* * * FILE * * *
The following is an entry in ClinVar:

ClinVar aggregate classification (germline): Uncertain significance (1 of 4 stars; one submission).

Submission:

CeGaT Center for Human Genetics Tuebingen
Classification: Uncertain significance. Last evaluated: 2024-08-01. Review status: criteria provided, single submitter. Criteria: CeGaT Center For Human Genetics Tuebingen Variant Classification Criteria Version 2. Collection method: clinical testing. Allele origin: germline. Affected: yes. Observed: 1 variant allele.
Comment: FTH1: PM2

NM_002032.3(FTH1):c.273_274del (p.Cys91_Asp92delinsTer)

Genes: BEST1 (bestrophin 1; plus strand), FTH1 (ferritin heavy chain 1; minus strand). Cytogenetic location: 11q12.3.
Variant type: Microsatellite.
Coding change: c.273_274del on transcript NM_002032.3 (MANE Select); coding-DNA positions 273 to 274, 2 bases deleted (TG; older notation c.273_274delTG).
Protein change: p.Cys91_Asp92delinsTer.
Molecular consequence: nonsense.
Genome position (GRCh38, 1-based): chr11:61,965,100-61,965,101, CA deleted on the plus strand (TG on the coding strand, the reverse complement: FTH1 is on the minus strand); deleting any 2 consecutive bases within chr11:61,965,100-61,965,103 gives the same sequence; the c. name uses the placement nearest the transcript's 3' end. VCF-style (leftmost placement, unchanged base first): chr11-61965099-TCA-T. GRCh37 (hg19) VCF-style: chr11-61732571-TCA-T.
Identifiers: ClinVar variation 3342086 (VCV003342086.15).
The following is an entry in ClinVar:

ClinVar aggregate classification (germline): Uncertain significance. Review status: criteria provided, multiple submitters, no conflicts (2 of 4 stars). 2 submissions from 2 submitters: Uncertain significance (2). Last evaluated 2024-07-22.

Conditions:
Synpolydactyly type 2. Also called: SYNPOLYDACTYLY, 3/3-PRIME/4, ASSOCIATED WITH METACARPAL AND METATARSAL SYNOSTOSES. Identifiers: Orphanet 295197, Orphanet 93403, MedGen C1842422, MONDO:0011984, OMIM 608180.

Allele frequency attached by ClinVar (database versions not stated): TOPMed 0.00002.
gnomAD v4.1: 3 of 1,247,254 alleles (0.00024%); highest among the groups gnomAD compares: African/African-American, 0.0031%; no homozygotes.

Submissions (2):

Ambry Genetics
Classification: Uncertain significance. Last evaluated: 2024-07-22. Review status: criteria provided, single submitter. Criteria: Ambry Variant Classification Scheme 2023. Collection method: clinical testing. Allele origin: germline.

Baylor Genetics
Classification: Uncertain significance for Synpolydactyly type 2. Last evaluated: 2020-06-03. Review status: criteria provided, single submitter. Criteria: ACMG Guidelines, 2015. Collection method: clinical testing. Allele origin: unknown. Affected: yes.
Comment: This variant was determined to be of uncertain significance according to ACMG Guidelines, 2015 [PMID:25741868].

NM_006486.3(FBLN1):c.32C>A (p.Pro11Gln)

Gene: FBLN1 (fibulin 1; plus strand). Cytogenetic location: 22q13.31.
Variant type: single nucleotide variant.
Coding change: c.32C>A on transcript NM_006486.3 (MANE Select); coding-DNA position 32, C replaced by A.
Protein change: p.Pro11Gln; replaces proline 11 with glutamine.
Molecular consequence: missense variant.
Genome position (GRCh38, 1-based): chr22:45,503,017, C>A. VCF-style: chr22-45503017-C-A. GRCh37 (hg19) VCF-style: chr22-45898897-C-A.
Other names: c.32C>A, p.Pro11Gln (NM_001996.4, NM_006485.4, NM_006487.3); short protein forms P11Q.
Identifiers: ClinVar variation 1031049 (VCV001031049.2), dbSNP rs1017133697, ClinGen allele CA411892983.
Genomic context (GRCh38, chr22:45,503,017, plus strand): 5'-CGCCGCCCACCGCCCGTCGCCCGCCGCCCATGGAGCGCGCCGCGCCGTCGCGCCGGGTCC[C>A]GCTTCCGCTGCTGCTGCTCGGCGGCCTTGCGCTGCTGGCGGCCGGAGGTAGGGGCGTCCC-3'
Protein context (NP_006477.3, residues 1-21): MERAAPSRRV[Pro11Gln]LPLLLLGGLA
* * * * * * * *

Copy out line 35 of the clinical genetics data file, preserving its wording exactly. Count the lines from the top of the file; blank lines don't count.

Identifiers: ClinVar variation 1031049 (VCV001031049.2), dbSNP rs1017133697, ClinGen allele CA411892983.